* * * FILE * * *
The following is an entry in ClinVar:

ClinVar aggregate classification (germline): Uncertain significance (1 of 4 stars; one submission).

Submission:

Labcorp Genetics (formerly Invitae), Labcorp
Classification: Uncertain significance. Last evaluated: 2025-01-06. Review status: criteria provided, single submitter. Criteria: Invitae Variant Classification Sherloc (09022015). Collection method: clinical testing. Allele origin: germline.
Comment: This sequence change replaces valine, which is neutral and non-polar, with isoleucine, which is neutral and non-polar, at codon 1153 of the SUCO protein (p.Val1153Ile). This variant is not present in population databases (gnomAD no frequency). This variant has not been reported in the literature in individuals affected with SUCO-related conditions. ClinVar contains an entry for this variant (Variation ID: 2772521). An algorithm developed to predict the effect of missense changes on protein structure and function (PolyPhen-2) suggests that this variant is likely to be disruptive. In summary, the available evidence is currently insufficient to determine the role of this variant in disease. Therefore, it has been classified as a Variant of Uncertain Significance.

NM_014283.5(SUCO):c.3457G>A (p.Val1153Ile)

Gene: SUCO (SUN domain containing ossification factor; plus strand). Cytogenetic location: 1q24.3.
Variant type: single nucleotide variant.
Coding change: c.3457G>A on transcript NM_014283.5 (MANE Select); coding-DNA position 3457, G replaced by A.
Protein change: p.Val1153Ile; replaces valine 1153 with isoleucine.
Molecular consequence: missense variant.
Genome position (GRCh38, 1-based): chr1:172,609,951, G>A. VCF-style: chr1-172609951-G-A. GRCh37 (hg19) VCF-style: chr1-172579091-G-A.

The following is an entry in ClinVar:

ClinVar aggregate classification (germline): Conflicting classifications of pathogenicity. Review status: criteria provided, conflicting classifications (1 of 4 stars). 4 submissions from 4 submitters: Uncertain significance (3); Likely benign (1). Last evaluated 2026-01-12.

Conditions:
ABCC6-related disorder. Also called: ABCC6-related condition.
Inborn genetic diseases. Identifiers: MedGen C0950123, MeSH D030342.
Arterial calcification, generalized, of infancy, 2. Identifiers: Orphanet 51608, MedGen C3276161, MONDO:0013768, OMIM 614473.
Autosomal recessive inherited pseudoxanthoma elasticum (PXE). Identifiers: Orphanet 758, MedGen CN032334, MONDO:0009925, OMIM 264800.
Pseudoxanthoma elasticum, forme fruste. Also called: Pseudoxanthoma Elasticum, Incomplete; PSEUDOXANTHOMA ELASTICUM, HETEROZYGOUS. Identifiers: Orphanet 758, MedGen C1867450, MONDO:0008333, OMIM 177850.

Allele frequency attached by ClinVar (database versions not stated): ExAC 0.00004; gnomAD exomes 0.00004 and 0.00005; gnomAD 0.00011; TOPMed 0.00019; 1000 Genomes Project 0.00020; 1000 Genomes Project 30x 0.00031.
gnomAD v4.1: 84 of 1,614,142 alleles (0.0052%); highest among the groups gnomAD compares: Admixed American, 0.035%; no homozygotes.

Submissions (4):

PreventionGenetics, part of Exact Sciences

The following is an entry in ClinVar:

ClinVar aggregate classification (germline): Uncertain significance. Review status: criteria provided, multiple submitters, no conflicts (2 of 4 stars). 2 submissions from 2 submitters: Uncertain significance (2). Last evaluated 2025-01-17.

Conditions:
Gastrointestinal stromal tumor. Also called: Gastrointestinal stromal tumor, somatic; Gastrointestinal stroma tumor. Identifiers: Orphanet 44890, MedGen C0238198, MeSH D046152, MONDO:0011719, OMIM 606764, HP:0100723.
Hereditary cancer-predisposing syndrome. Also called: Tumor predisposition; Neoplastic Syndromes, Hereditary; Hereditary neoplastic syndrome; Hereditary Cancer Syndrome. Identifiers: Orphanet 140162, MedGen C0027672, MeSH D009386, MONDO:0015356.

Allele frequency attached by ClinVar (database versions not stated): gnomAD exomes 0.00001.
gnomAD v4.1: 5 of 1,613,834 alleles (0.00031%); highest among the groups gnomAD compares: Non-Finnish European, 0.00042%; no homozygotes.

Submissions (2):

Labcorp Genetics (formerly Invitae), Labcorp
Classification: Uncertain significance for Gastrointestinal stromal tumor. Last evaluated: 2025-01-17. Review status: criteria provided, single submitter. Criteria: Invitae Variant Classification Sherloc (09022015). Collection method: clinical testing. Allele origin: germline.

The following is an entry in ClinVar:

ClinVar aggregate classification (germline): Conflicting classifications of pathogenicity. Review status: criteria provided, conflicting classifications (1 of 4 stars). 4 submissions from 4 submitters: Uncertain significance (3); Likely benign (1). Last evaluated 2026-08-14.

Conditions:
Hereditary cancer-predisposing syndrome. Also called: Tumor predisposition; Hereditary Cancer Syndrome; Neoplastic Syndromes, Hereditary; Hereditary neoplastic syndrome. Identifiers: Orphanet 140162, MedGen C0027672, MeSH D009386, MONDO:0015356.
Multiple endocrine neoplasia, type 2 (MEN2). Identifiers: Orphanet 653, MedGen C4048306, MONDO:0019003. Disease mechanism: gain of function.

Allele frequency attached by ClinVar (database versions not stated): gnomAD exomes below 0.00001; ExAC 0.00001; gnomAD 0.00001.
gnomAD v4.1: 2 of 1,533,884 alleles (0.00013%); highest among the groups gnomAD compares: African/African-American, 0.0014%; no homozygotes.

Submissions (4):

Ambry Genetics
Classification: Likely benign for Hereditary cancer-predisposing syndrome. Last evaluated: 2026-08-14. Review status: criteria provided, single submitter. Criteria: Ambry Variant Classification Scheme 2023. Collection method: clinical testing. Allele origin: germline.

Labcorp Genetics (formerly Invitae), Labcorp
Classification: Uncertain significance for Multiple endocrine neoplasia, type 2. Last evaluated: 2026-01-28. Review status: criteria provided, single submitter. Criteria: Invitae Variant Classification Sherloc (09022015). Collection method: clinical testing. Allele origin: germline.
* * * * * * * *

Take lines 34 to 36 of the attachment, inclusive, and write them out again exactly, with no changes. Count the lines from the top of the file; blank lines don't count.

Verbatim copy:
Labcorp Genetics (formerly Invitae), Labcorp
Classification: Uncertain significance for Gastrointestinal stromal tumor. Last evaluated: 2025-01-17. Review status: criteria provided, single submitter. Criteria: Invitae Variant Classification Sherloc (09022015). Collection method: clinical testing. Allele origin: germline.

The following is an entry in ClinVar: